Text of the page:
After Texel, I went to Heemskerk, where it rained all the time and I didn’t even take a single photo. Then I headed back to Hoek van Holland to get a ferry back to the UK. I stopped off for a few hours in Haarlem on the way.
Articles tagged with "netherlands"
After a conference in Leiden, I travelled around the Netherlands for a couple of days. I wanted to go to the Frisian Islands but most of the hostels there were closed for the winter. Only one on Texel was open, and only at weekends. So I went there just for a Saturday night. There really wasn’t that much to do there.
I had 12 hours between flights in the Netherlands. It was still dark when we landed at Schiphol at 7am, so I hung around in the airport until it was daylight and then got a train into Amsterdam.
I like getting out into a city for a few hours between flights. It feels a bit risky, leaving your bags behind somewhere in the bowels of the airport, and trusting that you can get back in time for the next flight. And I always have the temptation of leaving everything behind anyway, ditching my luggage and my plans and starting a new life as a permanent traveller.
But I just went to Amsterdam. It was a cold grey December Sunday and everything was quiet at first, but later on the town centre filled up with Christmas shoppers. I wandered randomly, stopping for lots of coffees. At some point I passed a monument to the murdered Jews of the city. I thought back to the fake guns of Wai’an, 6,000 miles away, and thought about the unbelievably horrific scale of the second world war.
After a long wander through the grey streets, I headed back to the airport and flew to Paris. There I had a few more hours to kill but I’ve seen Paris enough times not to need to go there for a couple of hours on a dark winter’s evening, so I just waited for my Chile flight. 48 hours after I’d left Taipei, I was crossing the Andes and descending into Santiago.
The day after the race, I headed to Amsterdam. Arnold, who I’d met in Australia a year and a half earlier, was living in Amsterdam these days so I was meeting up with him. The hour had changed, so I had to get up at a savage time to make it to the capital by 10, and my post-half marathon fatigue was extreme.
We moved slowly around Amsterdam and saw a few of the sights, stopping for many coffees as we went. We passed through the Vondelpark, and if I’d have been on my own I’d have probably slept there in the spring sunshine for a couple of days.
I liked Amsterdam but with bruised and bleeding feet and aching muscles I thought I was probably not in a fit state to fully appreciate it. After only a few hours it was time for me to head back to Belgium for my flight home. We headed back to the station, took a quick free boat trip across the IJ, and then I headed off. It was a long slow journey back to Brussels, and then on to Charleroi for the fourth time in just a week.
Just a week after my last visit to Charleroi, I was back in grim South Belgium. This time I was on my way to the Netherlands, to run my first half-marathon. I thought I might as well do one somewhere reasonably flat so I was doing the CPC Loop in Den Haag. I got a train to Brussels, had an hour before the train to Den Haag and went back to one of my favourite cafes from the previous weekend for a quick coffee.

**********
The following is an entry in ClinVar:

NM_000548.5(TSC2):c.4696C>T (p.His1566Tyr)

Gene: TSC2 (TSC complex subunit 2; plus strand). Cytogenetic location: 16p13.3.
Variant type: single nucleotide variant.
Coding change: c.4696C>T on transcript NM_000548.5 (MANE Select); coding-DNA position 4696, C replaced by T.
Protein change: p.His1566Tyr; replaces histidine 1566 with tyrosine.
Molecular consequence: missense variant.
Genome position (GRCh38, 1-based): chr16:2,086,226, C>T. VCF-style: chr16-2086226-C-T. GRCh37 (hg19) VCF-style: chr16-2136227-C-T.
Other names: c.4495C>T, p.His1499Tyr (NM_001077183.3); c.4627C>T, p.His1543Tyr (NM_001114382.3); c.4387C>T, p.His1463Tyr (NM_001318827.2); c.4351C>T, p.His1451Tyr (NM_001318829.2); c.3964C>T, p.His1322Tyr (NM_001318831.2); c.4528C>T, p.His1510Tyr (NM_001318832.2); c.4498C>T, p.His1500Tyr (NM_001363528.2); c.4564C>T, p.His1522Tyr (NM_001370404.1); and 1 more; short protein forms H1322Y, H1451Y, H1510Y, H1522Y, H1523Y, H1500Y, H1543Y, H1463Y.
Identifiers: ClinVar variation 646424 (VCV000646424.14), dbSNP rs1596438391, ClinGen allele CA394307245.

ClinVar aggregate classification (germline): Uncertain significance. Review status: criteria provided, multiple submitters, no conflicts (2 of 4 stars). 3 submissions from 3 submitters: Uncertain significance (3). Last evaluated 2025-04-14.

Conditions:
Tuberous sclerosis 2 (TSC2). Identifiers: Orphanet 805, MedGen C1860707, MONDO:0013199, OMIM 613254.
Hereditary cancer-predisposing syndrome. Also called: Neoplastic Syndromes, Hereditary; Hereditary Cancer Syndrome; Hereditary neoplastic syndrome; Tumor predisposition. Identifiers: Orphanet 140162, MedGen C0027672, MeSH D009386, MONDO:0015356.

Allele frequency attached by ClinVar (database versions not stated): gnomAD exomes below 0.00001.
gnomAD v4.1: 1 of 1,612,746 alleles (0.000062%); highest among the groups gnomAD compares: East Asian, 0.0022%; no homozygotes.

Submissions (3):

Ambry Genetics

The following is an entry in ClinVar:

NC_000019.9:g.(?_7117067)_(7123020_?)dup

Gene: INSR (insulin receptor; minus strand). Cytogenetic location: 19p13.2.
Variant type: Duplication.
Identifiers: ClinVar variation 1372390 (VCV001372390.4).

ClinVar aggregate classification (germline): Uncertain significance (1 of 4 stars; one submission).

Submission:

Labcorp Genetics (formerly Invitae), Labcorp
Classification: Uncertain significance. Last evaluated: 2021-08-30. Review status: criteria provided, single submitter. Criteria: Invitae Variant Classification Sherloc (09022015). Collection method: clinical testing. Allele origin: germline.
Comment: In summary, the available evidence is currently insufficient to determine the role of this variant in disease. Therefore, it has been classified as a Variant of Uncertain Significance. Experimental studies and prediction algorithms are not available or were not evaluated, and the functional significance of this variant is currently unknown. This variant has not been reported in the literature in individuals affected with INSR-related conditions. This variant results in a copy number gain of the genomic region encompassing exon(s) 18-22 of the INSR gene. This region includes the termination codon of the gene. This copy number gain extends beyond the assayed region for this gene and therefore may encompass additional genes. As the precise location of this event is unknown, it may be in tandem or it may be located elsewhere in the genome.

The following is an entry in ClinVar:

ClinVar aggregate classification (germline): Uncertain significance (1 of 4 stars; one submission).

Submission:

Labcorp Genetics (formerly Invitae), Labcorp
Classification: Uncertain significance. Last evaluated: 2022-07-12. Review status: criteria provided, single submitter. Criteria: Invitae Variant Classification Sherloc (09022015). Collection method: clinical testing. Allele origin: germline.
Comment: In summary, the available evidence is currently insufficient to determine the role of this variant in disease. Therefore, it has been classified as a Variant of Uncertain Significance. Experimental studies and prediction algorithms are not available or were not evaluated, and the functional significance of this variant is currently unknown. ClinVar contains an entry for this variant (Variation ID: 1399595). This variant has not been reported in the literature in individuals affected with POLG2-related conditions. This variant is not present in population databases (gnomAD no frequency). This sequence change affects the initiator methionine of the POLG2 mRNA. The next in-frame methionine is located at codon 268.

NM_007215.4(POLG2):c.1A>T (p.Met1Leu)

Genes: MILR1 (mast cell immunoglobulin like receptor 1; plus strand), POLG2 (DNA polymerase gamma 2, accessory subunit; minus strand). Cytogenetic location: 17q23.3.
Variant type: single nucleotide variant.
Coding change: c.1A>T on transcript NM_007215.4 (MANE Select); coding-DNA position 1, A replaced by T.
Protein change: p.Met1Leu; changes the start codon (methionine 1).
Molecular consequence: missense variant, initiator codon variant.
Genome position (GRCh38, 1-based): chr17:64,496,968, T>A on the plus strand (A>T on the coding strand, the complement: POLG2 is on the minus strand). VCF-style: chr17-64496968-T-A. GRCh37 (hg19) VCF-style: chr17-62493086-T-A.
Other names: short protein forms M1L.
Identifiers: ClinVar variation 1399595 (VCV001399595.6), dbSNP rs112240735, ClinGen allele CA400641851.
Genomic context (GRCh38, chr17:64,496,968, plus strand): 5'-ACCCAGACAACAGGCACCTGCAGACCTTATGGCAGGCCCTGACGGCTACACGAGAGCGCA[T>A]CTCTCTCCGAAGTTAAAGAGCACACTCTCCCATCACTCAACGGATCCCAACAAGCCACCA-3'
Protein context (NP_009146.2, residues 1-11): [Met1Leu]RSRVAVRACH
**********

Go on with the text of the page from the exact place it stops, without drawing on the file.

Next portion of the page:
The next day in Den Haag I walked into town from where I was staying, and had a look around. The start of the race was at Malieveld, and hours before the start there were already plenty of people jogging around and warming up. It was overcast and quite chilly – not good waiting around weather, but pretty much ideal for running.
The start time approached, and I headed for the line. The CPC Loop is a huge event, with thousands of runners, and I found myself about three quarters of the way back down the field. The hooter went, and off we would have gone if there wasn’t a huge bottleneck for us all to file slowly through. Ten minutes after the start, I crossed the line, and five minutes after that I was able to start running.
We headed out into the suburbs of Den Haag. There were a few spectators on the early part of the route, but soon it was just the runners and the road. The sound of pounding feet on tarmac was all I could hear. The clouds were slowly breaking up, and with the sun coming out I was looking forward to the first water point at 5km. I reached it about 25 minutes after I’d started running.
The course then took a turn towards the coast. The second 5km went reasonably quickly, and I was there in just over an hour. I wanted to finish in under two hours, so given my 15 minute delay at the start it looked like I might possibly be on for it. But I was starting to get a pain in my foot which was not ideal.
We reached the beach at Scheveningen with sun shining through a sea mist. By now, my foot was hurting a lot and I was having to slow down. I reached the 15km mark after about 1h40m, and by 16km I had to stop running for a bit. But once I’d stopped, I couldn’t really get going again, and the last 5km were a painful mix of short runs and long walks. I reached the finish in 2h20 minutes.
I trudged back to my hostel, and earned the hatred of all my roommates by spending about an hour in the shower. My foot pain had been caused by my trainers rubbing on the joint of my big toe, which had never happened before so I don’t know why it happened then. Once I’d managed to peel my sock off, I found less skin and more blood than is normally ideal. I thought it was probably time for a new pair of trainers when I got home.